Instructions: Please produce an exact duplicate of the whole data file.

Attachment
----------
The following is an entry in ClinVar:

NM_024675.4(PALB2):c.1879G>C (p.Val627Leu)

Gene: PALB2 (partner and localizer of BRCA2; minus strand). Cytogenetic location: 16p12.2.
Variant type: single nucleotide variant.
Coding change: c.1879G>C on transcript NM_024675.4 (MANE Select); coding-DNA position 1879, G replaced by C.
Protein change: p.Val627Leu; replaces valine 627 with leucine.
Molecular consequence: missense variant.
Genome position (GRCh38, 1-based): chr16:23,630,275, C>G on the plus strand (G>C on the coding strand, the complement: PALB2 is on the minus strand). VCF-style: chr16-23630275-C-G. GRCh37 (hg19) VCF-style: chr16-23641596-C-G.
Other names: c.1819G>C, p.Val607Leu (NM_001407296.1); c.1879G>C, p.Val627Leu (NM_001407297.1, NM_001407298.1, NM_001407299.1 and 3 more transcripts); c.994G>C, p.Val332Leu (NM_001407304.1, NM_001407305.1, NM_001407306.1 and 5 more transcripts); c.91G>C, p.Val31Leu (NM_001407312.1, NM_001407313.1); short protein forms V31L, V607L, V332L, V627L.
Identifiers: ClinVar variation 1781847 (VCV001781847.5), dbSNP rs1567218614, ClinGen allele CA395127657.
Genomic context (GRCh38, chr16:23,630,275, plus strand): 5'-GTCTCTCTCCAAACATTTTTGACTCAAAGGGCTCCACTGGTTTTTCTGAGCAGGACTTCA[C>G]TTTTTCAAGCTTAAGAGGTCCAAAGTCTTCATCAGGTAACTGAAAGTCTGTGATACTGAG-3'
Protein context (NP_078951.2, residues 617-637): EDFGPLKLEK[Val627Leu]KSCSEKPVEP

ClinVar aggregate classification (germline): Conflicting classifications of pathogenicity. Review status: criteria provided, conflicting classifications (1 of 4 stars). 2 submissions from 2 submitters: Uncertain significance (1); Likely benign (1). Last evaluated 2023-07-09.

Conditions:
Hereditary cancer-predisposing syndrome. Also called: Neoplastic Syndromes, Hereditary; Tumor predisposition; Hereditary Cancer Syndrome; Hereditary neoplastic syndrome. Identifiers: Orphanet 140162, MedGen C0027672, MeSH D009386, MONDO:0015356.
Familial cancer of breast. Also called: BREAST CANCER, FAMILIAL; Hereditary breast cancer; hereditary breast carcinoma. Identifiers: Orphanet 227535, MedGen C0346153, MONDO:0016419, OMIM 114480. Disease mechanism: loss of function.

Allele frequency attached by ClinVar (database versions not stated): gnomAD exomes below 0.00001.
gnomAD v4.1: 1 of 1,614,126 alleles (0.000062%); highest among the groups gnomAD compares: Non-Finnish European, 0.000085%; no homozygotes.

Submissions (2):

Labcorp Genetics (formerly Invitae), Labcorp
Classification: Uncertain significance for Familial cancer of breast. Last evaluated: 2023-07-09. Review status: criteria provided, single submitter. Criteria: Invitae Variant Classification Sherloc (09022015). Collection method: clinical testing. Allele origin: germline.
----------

The following is an entry in ClinVar:

NM_024675.4(PALB2):c.1879G>C (p.Val627Leu)

Gene: PALB2 (partner and localizer of BRCA2; minus strand). Cytogenetic location: 16p12.2.
Variant type: single nucleotide variant.
Coding change: c.1879G>C on transcript NM_024675.4 (MANE Select); coding-DNA position 1879, G replaced by C.
Protein change: p.Val627Leu; replaces valine 627 with leucine.
Molecular consequence: missense variant.
Genome position (GRCh38, 1-based): chr16:23,630,275, C>G on the plus strand (G>C on the coding strand, the complement: PALB2 is on the minus strand). VCF-style: chr16-23630275-C-G. GRCh37 (hg19) VCF-style: chr16-23641596-C-G.
Other names: c.1819G>C, p.Val607Leu (NM_001407296.1); c.1879G>C, p.Val627Leu (NM_001407297.1, NM_001407298.1, NM_001407299.1 and 3 more transcripts); c.994G>C, p.Val332Leu (NM_001407304.1, NM_001407305.1, NM_001407306.1 and 5 more transcripts); c.91G>C, p.Val31Leu (NM_001407312.1, NM_001407313.1); short protein forms V31L, V607L, V332L, V627L.
Identifiers: ClinVar variation 1781847 (VCV001781847.5), dbSNP rs1567218614, ClinGen allele CA395127657.
Genomic context (GRCh38, chr16:23,630,275, plus strand): 5'-GTCTCTCTCCAAACATTTTTGACTCAAAGGGCTCCACTGGTTTTTCTGAGCAGGACTTCA[C>G]TTTTTCAAGCTTAAGAGGTCCAAAGTCTTCATCAGGTAACTGAAAGTCTGTGATACTGAG-3'
Protein context (NP_078951.2, residues 617-637): EDFGPLKLEK[Val627Leu]KSCSEKPVEP

ClinVar aggregate classification (germline): Conflicting classifications of pathogenicity. Review status: criteria provided, conflicting classifications (1 of 4 stars). 2 submissions from 2 submitters: Uncertain significance (1); Likely benign (1). Last evaluated 2023-07-09.

Conditions:
Hereditary cancer-predisposing syndrome. Also called: Neoplastic Syndromes, Hereditary; Tumor predisposition; Hereditary Cancer Syndrome; Hereditary neoplastic syndrome. Identifiers: Orphanet 140162, MedGen C0027672, MeSH D009386, MONDO:0015356.
Familial cancer of breast. Also called: BREAST CANCER, FAMILIAL; Hereditary breast cancer; hereditary breast carcinoma. Identifiers: Orphanet 227535, MedGen C0346153, MONDO:0016419, OMIM 114480. Disease mechanism: loss of function.

Allele frequency attached by ClinVar (database versions not stated): gnomAD exomes below 0.00001.
gnomAD v4.1: 1 of 1,614,126 alleles (0.000062%); highest among the groups gnomAD compares: Non-Finnish European, 0.000085%; no homozygotes.

Submissions (2):

Labcorp Genetics (formerly Invitae), Labcorp
Classification: Uncertain significance for Familial cancer of breast. Last evaluated: 2023-07-09. Review status: criteria provided, single submitter. Criteria: Invitae Variant Classification Sherloc (09022015). Collection method: clinical testing. Allele origin: germline.